Big Data Creates Big Magic at Walt Disney World


I’ve grown up going to Walt Disney World in Orlando every few years for practically my entire life. So, I’ve seen a lot the changes and improvements they’ve made over the years. I remember when they moved from printed tickets to ticket cards and then the introduction of the FastPass system in 1999 – but my all-time favorite technology has been the MagicBand and MyMagic+ system they launched in 2013.

I remember the absolute uproar over these when they were first launched. Everyone was so concerned that Big Mouse (- vs. Big Brother) was watching their every move and many couldn’t get around that discomfort. Cut to 2017 when my husband and I took our trip to Walt Disney World in September, practically every single person in the park was wearing one. Given the ubiquity of trackers like FitBit, Garmin, and the Apple Watch, this new openness to the MagicBands makes sense.

In fact, they’re so popular now that you can actually buy bands with custom designs on them rather than just using the free ones provided to guests staying in a Disney-owned resort.

If you’re not familiar with what the MagicBands are, they act as your keys to the kingdom – literally. Guests can use them as their room key, credit card, park admission, photo collector, and ride FastPass holder. They also offer a TON of data to Disney in the form of a long-range radio signal that lets them know where visitors go in the park and how long they stay there.

A little creepy? Maybe, but also very awesome in terms of offering personalized experiences that make each trip to Disney that much more magical.

For example, on this most recent trip, my husband and I checked into the park by tapping our MagicBands on the RFID reader at the gate and after our tickets had been accepted, the cast member manning the entrance looked up, smiled, and wished us both a happy anniversary. How did she know that? It’s a fact I provided to our hotel when we booked our reservation and they then linked to our MagicBands. Later that evening, during the Mickey’s Not-So-Scary Halloween Party, we stopped to get our pictures taken, and as the photographer was putting together our photos to link them to us, she asked which characters we were dressed up as – very casually – and from that point on, anytime a cast member saw me or my husband the radio frequency from our bands ID’d us as our respective characters and they responded to us as such, asking things like “slaying any dragons this evening?”. I think my husband maybe got a little TOO used to being called Sir and Prince during our candy pilgrimage that evening.

Fun Fact: Disney hands out over 250 TONS of candy during 32 Mickey’s Not So Scary Halloween Parties (and I think we had a combined 1 Ton ourselves).

Later that night, we took a ride on Buzz Lightyear’s Space Ranger Spin and our car stopped during the ride to let a handicapped passenger exit. This is a normal occurrence, but this time we stopped right in front of a “high value target” on the ride, allowing my husband to rack up, a normally unprecedented, ONE MILLION points on the ride.

This information was, of course, linked to our bands and we ended up with this rather hilarious picture where I’m still trying to get points and he’s just being annoying and steering the car away from the targets. Marriage.

Our trip went on like that for the weekend, every time we interacted with a cast member, be it at the front gate or as we were checking in to use a FastPass for the new Avatar ride, they used the information gathered on our MagicBands to add moments of unexpected magic to our journey.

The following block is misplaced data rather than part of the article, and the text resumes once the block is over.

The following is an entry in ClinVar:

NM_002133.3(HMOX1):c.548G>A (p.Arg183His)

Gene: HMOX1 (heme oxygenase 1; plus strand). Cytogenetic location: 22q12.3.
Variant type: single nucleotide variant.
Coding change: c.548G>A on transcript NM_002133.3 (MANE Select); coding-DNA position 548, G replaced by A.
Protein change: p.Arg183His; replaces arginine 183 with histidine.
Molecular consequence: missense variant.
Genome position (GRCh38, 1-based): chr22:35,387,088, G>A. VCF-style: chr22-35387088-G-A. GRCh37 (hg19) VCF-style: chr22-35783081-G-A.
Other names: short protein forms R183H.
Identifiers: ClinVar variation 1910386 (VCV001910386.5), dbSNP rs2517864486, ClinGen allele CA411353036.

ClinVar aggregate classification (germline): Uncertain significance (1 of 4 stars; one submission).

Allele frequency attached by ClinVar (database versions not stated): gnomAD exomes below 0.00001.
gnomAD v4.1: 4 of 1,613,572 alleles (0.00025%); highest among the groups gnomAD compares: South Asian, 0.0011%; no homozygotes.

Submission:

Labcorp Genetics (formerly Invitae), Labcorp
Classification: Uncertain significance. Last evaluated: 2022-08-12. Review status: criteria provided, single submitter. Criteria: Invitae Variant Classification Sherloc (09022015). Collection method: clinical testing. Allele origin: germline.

This ability to create custom moments is incredible, especially when you consider that just one of Disney’s four parks has annual visitors in the range of 20 million people, that means they’re creating unique memories like this for around 55,000 people per day in just ONE PARK. That’s mind-blowing.

The “What Ifs” this kind of data brings are nearly endless:

  • What if Disney could use your MagicBand for interactive displays in shops and other areas of the parks?
  • What if they could ensure more accurate wait times by reading the movement information on MagicBands in line?
  • What if they could then notify you when the wait time is at a certain range for your favorite rides?
  • What if you could get a customized list of food/restaurant recommendations based on places you’ve already eaten in the park?
  • What if photographers could take candid shots of you enjoying the parade or sharing a Mickey Ice Cream bar with your kids and link those to your account for you?
  • What if Characters could greet you by name as well as Cast Members?
  • What if Disney could optimize the design of pathways or increase cast member presence at specific locations based on the density of Magic Bands in the area?

But then… what if this kind of big data collection started spilling into the real world? How would the shopping experience be different if we let them know more about us as we walked into the store? What would the restaurant of the future look like if they were able to know our food preferences and visit habits as soon as we sat down? Can you imagine walking into a store and having a personal shopper who already knows your size and can see what your purchase and return history to help you find your next favorite outfit?

Some might see this level of big data as intimidating, but if the information is used to make our lives better and maintain some level of personal privacy – isn’t that what technology is all about?

After all, one could argue that the first automobile was greeted with the same level of trepidation, but I’d rather ride in a car than on a horse for my daily commute.

Photo Credit: Disney Press Kit

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